}

When we click save on this, you should see your application making a HTTP GET request to that endpoint and populating stories with an array of IDs that represent the top stories currently on HackerNews.

Updating our Homepage Component

Now that we have successfully made a call to this REST API, let’s show the results on our page. We want to create a new <div> element for every story returned for now, and we can achieve this by using the v-for directive like so:

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<template>
    <div>
        <h2>Homepage</h2>
        <div v-for="story in stories" :key="story"><h2>{{ story }}</h2></div>
    </div>
</template>

When we save this now, you should see within your browser something that looks like this:

Our list of top stories!

Fleshing out Our Stories

Right now we are just displaying the IDs of the top stories on HackerNews, but how do we retrieve all the story information and show things like the title, the link, the score and so on?

Let’s flesh out our created() function and slice the results we get back from our initial HTTP GET request so that we are only dealing with the top 10. After we’ve done this, we want to iterate through these and make a subsequent HTTP GET request to the /v0/item/ API endpoint to retrieve all the data. We’ll then populate our stories array with the responses returned:

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import axios from 'axios'
export default {
  name: 'Homepage',
  data: function () {
    return {
      err: '',
      stories: []
    }
  },
  created: function () {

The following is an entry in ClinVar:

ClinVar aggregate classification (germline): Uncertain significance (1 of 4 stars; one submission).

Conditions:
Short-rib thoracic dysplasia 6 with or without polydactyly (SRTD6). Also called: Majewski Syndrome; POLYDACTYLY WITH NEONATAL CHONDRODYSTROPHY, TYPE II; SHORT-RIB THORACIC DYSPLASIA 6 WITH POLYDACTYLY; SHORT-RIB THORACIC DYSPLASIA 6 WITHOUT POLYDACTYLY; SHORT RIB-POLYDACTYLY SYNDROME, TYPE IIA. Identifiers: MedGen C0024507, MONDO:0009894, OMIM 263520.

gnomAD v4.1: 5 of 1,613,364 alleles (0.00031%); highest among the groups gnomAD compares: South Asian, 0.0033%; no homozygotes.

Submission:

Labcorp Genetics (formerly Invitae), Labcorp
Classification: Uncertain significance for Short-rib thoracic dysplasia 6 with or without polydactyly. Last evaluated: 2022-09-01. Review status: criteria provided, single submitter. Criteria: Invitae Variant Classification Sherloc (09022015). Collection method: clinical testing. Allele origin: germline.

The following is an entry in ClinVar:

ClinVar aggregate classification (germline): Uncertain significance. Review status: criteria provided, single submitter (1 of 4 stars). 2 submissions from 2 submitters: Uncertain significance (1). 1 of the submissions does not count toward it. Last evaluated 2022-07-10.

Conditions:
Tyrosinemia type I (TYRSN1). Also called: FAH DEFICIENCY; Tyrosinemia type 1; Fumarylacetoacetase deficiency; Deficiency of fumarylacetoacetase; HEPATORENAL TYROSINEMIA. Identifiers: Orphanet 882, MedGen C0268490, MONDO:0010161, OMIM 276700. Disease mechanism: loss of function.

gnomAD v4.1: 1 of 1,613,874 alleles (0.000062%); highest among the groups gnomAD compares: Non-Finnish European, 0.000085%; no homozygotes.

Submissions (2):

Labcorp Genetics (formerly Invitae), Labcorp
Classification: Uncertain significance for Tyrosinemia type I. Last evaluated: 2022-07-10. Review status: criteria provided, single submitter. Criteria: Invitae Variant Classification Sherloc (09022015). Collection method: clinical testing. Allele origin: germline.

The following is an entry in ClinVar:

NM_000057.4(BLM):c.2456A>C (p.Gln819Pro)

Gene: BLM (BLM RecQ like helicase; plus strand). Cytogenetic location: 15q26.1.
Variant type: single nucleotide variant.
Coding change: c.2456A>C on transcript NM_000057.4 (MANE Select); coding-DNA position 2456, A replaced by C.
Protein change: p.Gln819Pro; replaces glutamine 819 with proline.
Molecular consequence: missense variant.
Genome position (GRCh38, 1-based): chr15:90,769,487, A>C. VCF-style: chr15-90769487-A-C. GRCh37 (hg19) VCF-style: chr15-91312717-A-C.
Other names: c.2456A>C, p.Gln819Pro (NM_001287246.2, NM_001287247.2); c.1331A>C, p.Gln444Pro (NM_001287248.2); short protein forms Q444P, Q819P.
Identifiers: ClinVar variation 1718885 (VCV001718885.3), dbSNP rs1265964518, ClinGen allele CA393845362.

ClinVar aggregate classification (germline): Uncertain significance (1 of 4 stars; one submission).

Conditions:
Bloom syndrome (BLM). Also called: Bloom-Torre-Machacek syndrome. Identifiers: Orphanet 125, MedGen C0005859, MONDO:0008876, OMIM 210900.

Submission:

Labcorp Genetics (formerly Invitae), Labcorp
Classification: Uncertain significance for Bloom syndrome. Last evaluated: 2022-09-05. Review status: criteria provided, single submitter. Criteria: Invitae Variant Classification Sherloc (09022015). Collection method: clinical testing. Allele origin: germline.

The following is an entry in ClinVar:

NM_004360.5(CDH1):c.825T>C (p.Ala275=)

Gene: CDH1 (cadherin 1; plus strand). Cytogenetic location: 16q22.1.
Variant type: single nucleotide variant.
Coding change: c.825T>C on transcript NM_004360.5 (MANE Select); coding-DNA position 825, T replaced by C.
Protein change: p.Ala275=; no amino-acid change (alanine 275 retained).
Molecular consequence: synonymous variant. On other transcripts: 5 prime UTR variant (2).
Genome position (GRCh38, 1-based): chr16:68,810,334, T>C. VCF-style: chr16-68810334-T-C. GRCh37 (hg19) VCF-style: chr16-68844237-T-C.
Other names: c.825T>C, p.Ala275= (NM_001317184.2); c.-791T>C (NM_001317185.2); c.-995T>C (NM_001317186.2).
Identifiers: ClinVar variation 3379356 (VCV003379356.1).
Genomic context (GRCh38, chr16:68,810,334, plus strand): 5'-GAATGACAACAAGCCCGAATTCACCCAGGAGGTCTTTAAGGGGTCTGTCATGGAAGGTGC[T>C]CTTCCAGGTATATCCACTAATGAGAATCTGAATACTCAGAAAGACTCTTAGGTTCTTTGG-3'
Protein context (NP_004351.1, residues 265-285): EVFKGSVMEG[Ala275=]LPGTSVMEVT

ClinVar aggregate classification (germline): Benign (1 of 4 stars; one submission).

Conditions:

axios.get('https://hacker-news.firebaseio.com/v0/topstories.json')
      .then((result) => {
        this.results = result.data.slice(0, 10)
        this.results.forEach(element => {
          axios.get('https://hacker-news.firebaseio.com/v0/item/' + element + '.json')
            .then((result) => {
              this.stories.push(result)
            })
            .catch((err) => {
              console.log(err)
            })
        })
      })
      .catch((err) => { this.err = err })
  }
}

When we again click save on this, you should see our application goes from rendering a list of numbers to rendering a list of JSON objects like so:

this is pretty ugly

I wouldn’t argue with you if you said this looked pretty ugly as it stands, let’s change this to only render some of the vital information we want by modifying the html within our v-for directive:

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<template>
    <div>
        <h2>Homepage</h2>
        <div v-for="story in stories" :key="story.id">
          <h2>{{ story.data.title }}</h2>
          <p>Type: {{ story.data.type }}</p>
          <p>Link: {{ story.data.url }}</p>
          <p>Score: {{ story.data.score }}</p>
        </div>
    </div>
</template>

And the final result of these changes should end up looking similar to this:

Our somewhat better looking hackernew clone

Not the best, but it’s a huge improvement over our previous version.

Conclusion

In this tutorial, we managed to integrate our application with the HackerNews API and get some of the top news items displayed within our application.

As a slight caveat, it should be noted that whilst this method of calling APIs within your single-page components does get you up and running quickly, in more advanced projects, you may with to abstract this functionality into something like vuex. We will be covering this more in detail in Part 7 - Managing State with Vuex

Check out the next tutorial in this series here: Part 5 - Viewing Individual News Articles